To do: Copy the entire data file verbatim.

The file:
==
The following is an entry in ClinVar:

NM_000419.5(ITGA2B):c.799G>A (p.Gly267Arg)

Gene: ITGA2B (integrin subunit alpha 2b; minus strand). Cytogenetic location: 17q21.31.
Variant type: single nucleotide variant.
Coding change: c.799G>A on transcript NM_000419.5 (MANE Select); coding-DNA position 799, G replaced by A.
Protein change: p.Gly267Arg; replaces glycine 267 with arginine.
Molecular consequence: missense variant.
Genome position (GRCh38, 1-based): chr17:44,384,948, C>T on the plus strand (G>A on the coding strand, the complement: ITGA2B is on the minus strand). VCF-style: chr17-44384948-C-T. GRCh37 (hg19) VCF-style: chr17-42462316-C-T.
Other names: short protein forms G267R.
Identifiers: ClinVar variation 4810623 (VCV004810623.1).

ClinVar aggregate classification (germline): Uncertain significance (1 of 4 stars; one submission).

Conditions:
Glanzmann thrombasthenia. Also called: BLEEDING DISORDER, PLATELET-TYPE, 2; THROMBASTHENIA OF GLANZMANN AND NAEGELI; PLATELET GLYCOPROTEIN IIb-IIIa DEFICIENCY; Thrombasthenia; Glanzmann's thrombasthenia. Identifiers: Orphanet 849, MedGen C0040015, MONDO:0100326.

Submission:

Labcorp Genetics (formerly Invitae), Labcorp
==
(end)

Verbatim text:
The following is an entry in ClinVar:

NM_000419.5(ITGA2B):c.799G>A (p.Gly267Arg)

Gene: ITGA2B (integrin subunit alpha 2b; minus strand). Cytogenetic location: 17q21.31.
Variant type: single nucleotide variant.
Coding change: c.799G>A on transcript NM_000419.5 (MANE Select); coding-DNA position 799, G replaced by A.
Protein change: p.Gly267Arg; replaces glycine 267 with arginine.
Molecular consequence: missense variant.
Genome position (GRCh38, 1-based): chr17:44,384,948, C>T on the plus strand (G>A on the coding strand, the complement: ITGA2B is on the minus strand). VCF-style: chr17-44384948-C-T. GRCh37 (hg19) VCF-style: chr17-42462316-C-T.
Other names: short protein forms G267R.
Identifiers: ClinVar variation 4810623 (VCV004810623.1).

ClinVar aggregate classification (germline): Uncertain significance (1 of 4 stars; one submission).

Conditions:
Glanzmann thrombasthenia. Also called: BLEEDING DISORDER, PLATELET-TYPE, 2; THROMBASTHENIA OF GLANZMANN AND NAEGELI; PLATELET GLYCOPROTEIN IIb-IIIa DEFICIENCY; Thrombasthenia; Glanzmann's thrombasthenia. Identifiers: Orphanet 849, MedGen C0040015, MONDO:0100326.

Submission:

Labcorp Genetics (formerly Invitae), Labcorp